Domestic Wooden Artefacts
in Britain and Ireland from Neolithic to Viking Times
In the first published synthesis of the subject, Caroline Earwood traces the changing styles and manufacturing techniques of wooden domestic artefacts in Britain and Ireland from the Neolithic age to the time of the Vikings. A surprising number of these items have survived – some as ancient as 6000 years old – in wet and waterlogged places such as wells and bogs.
The book attempts to answer questions about who made the many and varied objects, who used them and how their style and decoration compare with pottery, metal and stone artefacts from the same period. It also examines the continued use of ancient techniques as late as the 20th century.
Acknowledgements, vii; List of illustrations, ix; Introduction, xvii; Chapter 1. Distribution, deposition and dating, 1; Chapter 2. Stylistic and technical evolution: prehistory, 28; Chapter 3. Typological development in the first millennium AD, 76; Chapter 4. Wooden textile tools, 125; Chapter 5. Carving and bentwood techniques, 145; Chapter 6. Cooperage, 169; Chapter 7. Turning and woodworking tools, 184; Chapter 8. Organisation of production, 212; Chapter 9. Cultural influences on style and decoration, 222; Chapter 10. Progression, regression and archaism, 234; Bibliography, 247; Catalogue of domestic wooden artefacts: Britain and Ireland, 263; Index, 293.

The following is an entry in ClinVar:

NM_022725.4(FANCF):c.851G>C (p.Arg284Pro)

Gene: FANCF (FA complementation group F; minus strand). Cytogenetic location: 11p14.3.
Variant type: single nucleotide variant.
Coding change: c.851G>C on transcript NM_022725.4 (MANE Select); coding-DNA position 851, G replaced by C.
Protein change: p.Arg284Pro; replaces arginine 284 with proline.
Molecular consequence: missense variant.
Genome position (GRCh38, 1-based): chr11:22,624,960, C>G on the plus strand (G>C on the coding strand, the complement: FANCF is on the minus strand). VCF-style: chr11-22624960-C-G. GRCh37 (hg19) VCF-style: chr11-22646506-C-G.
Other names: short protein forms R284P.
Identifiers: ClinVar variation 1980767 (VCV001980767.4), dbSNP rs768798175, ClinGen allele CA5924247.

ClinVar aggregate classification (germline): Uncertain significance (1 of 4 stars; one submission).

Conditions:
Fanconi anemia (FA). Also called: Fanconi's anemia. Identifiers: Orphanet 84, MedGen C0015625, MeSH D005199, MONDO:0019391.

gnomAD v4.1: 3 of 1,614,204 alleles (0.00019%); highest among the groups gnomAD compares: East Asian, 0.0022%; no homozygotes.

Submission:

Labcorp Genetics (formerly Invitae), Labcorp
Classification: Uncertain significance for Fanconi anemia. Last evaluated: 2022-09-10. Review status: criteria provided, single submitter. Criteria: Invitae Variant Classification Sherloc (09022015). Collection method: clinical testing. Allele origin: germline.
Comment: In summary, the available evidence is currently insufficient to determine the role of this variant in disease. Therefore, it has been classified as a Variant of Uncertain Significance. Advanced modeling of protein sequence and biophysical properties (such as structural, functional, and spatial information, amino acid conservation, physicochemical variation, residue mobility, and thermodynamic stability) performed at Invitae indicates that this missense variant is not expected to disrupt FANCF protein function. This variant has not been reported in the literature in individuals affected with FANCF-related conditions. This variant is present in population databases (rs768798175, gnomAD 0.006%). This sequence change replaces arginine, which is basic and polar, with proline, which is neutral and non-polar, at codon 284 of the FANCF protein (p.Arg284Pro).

The book will become a standard of reference for wooden artefacts in western Europe." (Newswarp) This is a fascinating book which has implications far beyond woodworking itself into the structure of the society that produces the woodworking. (Current Archaeology) "…a book which should most certainly be on the shelves of every museum and university library and should be one of the starting points for anyone proposing to study domestic wares and traditional crafts. The book makes a significant contribution to our knowledge of this relatively neglected field." (Folk Life)
Caroline Earwood is a freelance archaeologist specialising in woodwork technology.